- The regulation of the FOIA should be split from the current Information Commissioner’s Office, where its budget and importance is dwarfed by data protection work, and constituted as an individual entity focused solely on FOI.
- The oversight of the FOI regulator should be migrated from its current Ministerial portfolio, where it is vulnerable to political pressure and influence, and should instead become accountable to Parliament.
Q1: The Cabinet Office’s compliance with and implementation of the Freedom of Information Act 2000
- Central Government statistics
- ICO decision notices
- Procedural complaints
- Relevance to Clearing House
Q2: Role and operation of Clearing House
- History and available information about the Clearing House
- Addressing the core problem
- Directly addressing delay and obstruction tactics
- In official statistics, the Cabinet Office stands out as having a lower than average percentage of requests for information fully granted, and a higher percentage of requests that were not returned within the 20 day statutory limit.
- The Cabinet Office has received a high number of decision notices from the ICO, with over 50% of complaints upheld or partially upheld in all but four years (2014-2017).
- The highest number of complaints are upheld in procedural areas, which, taken in combination with wider patterns and specific decisions, are reflective of tactics used to delay or obstruct the release of information. For instance, administrative silence/stonewalling can be a highly effective tactic to delay the long term release of information.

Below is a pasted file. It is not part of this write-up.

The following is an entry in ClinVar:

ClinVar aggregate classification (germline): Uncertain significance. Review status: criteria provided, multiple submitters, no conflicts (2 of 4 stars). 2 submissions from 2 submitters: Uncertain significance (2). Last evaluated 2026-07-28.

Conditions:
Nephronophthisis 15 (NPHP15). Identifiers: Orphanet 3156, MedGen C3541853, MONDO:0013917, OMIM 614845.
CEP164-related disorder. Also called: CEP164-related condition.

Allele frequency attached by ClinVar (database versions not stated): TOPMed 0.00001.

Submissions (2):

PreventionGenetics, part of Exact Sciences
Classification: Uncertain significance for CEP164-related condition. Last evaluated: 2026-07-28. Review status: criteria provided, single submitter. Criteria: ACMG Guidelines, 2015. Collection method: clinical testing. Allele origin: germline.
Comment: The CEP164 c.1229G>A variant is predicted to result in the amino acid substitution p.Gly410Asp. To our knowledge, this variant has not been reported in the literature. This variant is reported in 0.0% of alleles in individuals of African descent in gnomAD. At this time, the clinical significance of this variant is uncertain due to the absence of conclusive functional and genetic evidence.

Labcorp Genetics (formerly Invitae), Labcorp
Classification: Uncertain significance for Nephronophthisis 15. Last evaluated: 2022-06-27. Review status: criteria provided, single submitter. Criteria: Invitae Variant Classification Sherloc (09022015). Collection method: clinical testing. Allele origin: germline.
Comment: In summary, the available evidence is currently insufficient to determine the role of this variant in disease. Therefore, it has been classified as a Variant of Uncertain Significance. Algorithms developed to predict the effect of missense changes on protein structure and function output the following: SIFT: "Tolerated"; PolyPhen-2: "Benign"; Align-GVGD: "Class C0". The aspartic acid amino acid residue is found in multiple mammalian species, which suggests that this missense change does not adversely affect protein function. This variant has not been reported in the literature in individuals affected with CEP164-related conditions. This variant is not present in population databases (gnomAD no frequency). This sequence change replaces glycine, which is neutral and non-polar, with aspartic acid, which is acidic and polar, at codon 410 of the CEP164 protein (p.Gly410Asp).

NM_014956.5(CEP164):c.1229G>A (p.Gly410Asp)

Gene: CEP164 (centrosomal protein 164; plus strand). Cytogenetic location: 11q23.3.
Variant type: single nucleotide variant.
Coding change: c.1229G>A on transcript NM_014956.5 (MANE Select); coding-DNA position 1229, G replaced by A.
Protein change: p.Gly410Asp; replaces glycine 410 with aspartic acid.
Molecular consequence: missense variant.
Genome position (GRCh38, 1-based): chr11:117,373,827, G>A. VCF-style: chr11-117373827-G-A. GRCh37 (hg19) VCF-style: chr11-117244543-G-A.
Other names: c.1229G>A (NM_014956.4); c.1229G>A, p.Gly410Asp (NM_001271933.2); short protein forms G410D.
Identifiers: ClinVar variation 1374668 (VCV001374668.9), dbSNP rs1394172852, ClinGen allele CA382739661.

- While a coordinating function can be legitimate, that the Clearing House is based in the Cabinet Office is a cause for concern. There is a key question of whether the Clearing House reduces the volume or quality of information disclosures through permissible or impermissible means.
- Evidence from the information tribunal concerning the release of information related to the Clearing House should be seen as informative as to the general attitude towards transparency: by default withholding everything, and using every tool to delay scrutiny of this decision.
- FOI requests should be ‘applicant’ and ‘purpose’ blind. The storage of unnecessary information about the applicant in the Clearing House system is an information hazard that raises reasonable suspicions that requests are not being treated as legally required.
- However, fixing the underlying problem requires more than changes in which information is gathered and stored. Impermissible methods (such as higher scrutiny for journalists) can be reframed as higher scrutiny for particular kinds of requests (that are likely to be requested by journalists). The root problem requires more effective ways of ensuring the correct information is made available promptly.
- In general, concerns about coordinating bodies undermining the functioning of the Act should be directed at closing loopholes they (and any public authority) can use to delay or obstruct the release of information.
- We recommend mirroring the approach used in Scottish Freedom of Information legislation to provide stronger clarity around time scales and administrative silence that can prevent delaying tactics.
- More generally, the system of regulation could be improved by moving supervision and funding of the Information Commissioner’s FOI functions from government ministerial oversight (where there is clear capacity to limit resources for FOI enforcement) to Parliament.